Skip to main content

Business Genetics: Understanding 21st Century Corporations using xBML

Business Genetics: Understanding 21st Century Corporations using xBML

Cedric G. Tyler, Stephen R. Baker

ISBN: 978-0-470-06654-6

May 2007

264 pages

In Stock



A revolutionary way to describe business, xBML (extended Business Modelling Language) is an intuitive graphical language that unlocks the DNA of a corporation using a system of diagrams based on five Ws (Who; What; Which; Where; When). xBML gives companies an complete and accurate map of their enterprise, that can then be re-used repeatedly to describe, plan and create improvement.

It’s time to throw out the flow charts. xBML breaks down the silos of an enterprise and provides the means for clear, concise communication between all members of the organization. Tyler and Baker provide a complete guide to xBML, and to why unlocking an organization’s Business Genetics will lead to quantifiable business improvement.



1 What’s the issue and why should I care?

2 Why are tools to understand business so inadequate?

2.1 How did we get here?

2.2 Business definition à la 20th century.

2.3 But we have had some (limited) success.

3 OK (enough already), so What must be done?

3.1 Purpose-based thinking.

3.2 How we answer the W5 questions.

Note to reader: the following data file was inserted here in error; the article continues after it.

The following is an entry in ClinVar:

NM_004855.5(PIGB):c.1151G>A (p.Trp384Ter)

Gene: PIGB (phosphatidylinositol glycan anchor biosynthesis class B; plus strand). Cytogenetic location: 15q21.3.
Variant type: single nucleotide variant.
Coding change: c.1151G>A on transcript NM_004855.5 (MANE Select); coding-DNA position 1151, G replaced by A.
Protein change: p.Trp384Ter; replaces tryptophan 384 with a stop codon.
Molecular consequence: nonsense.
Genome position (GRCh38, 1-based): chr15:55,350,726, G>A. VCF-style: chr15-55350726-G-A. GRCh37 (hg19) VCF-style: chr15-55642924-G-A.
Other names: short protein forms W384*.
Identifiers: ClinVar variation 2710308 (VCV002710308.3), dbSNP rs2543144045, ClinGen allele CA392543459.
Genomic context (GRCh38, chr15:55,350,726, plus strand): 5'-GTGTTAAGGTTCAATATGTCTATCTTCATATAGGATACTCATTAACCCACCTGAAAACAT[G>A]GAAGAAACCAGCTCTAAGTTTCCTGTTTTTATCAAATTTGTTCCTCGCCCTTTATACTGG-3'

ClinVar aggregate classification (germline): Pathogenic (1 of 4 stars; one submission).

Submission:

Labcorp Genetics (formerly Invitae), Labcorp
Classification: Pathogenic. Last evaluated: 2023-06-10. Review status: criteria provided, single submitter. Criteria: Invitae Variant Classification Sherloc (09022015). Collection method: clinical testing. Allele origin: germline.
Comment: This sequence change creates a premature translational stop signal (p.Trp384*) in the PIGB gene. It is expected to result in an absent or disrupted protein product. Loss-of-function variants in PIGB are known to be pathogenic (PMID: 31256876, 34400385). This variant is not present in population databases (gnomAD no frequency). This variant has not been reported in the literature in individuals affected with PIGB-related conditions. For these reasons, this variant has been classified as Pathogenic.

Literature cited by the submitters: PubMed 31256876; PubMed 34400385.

4 What do genetic business models (XBML) look like?

W1: the What dimension.

W2: the Who dimension.

W3: the Where dimension.

W4: the Which dimension.

W5: the When model.

W5I (integrated): the How model.

5 How do we (quickly) create xBML models (aka Business Co-Formulation).

6 The ‘So what’ (where’s my darn ROI?).

6.1 Some quantifi able types of business gain.

6.2 Some more very real but less quantifi able types of business gain.

7 How do I implement this?

7.1 Enterprise deployment?

7.2 But how do I implement or manage my xBML projects?

8 What about BPM (Business Process Management)?

9 What the heck is the difference between BPEL, BPMN, UML, IDEF and xBML?

9.1 BPEL.

9.2 BPMN.

9.3 UML.

9.4 IDEF.

9.5 xBML.

10 Based on (anticipated) popular demand, more on auto-business requirements generation.

11 COTS (commercial off-the-shelf) software selection.

12 An added big, big takeaway.

13 A quick last summary.


Appendix A: xBML example – Fill ‘a vacant job position’.

Appendix B: Potential knowledge sources.

Appendix C: Some government laws governing commerce.

Appendix D: Sample enterprise deployment what model.

Appendix E: BRD.

Appendix F: Can xBML be automated?